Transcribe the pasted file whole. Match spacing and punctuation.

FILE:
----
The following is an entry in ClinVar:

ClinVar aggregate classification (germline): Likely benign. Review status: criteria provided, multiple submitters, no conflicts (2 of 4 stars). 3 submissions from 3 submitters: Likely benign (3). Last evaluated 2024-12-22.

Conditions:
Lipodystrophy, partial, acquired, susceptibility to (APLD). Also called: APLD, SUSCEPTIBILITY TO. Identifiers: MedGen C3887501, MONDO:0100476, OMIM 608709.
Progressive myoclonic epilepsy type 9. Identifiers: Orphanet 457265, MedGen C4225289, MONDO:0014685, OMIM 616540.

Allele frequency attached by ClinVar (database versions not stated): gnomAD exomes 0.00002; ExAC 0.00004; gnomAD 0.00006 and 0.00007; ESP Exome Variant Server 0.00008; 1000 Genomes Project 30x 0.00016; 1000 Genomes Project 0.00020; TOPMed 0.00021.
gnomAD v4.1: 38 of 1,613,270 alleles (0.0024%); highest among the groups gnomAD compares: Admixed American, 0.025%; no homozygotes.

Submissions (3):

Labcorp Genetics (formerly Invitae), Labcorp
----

The following is an entry in ClinVar:

ClinVar aggregate classification (germline): Likely benign. Review status: criteria provided, multiple submitters, no conflicts (2 of 4 stars). 3 submissions from 3 submitters: Likely benign (3). Last evaluated 2024-12-22.

Conditions:
Lipodystrophy, partial, acquired, susceptibility to (APLD). Also called: APLD, SUSCEPTIBILITY TO. Identifiers: MedGen C3887501, MONDO:0100476, OMIM 608709.
Progressive myoclonic epilepsy type 9. Identifiers: Orphanet 457265, MedGen C4225289, MONDO:0014685, OMIM 616540.

Allele frequency attached by ClinVar (database versions not stated): gnomAD exomes 0.00002; ExAC 0.00004; gnomAD 0.00006 and 0.00007; ESP Exome Variant Server 0.00008; 1000 Genomes Project 30x 0.00016; 1000 Genomes Project 0.00020; TOPMed 0.00021.
gnomAD v4.1: 38 of 1,613,270 alleles (0.0024%); highest among the groups gnomAD compares: Admixed American, 0.025%; no homozygotes.

Submissions (3):

Labcorp Genetics (formerly Invitae), Labcorp